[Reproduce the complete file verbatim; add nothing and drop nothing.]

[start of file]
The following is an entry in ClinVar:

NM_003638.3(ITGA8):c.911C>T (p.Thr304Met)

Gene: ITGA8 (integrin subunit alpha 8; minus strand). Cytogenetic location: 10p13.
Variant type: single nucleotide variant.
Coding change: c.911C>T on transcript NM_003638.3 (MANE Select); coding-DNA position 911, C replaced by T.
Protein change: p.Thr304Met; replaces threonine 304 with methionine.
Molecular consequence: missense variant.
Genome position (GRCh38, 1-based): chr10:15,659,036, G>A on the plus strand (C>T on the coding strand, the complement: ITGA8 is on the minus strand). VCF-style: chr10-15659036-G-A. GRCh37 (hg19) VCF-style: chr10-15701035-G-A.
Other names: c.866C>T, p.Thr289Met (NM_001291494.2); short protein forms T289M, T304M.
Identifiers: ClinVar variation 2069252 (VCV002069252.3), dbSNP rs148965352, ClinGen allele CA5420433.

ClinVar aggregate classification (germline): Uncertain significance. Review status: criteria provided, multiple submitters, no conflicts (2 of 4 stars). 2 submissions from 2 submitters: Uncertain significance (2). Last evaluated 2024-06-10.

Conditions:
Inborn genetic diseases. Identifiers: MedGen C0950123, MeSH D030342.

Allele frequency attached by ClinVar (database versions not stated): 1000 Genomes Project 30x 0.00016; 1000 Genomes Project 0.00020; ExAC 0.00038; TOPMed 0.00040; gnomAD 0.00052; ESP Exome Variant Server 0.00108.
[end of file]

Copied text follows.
The following is an entry in ClinVar:

NM_003638.3(ITGA8):c.911C>T (p.Thr304Met)

Gene: ITGA8 (integrin subunit alpha 8; minus strand). Cytogenetic location: 10p13.
Variant type: single nucleotide variant.
Coding change: c.911C>T on transcript NM_003638.3 (MANE Select); coding-DNA position 911, C replaced by T.
Protein change: p.Thr304Met; replaces threonine 304 with methionine.
Molecular consequence: missense variant.
Genome position (GRCh38, 1-based): chr10:15,659,036, G>A on the plus strand (C>T on the coding strand, the complement: ITGA8 is on the minus strand). VCF-style: chr10-15659036-G-A. GRCh37 (hg19) VCF-style: chr10-15701035-G-A.
Other names: c.866C>T, p.Thr289Met (NM_001291494.2); short protein forms T289M, T304M.
Identifiers: ClinVar variation 2069252 (VCV002069252.3), dbSNP rs148965352, ClinGen allele CA5420433.

ClinVar aggregate classification (germline): Uncertain significance. Review status: criteria provided, multiple submitters, no conflicts (2 of 4 stars). 2 submissions from 2 submitters: Uncertain significance (2). Last evaluated 2024-06-10.

Conditions:
Inborn genetic diseases. Identifiers: MedGen C0950123, MeSH D030342.

Allele frequency attached by ClinVar (database versions not stated): 1000 Genomes Project 30x 0.00016; 1000 Genomes Project 0.00020; ExAC 0.00038; TOPMed 0.00040; gnomAD 0.00052; ESP Exome Variant Server 0.00108.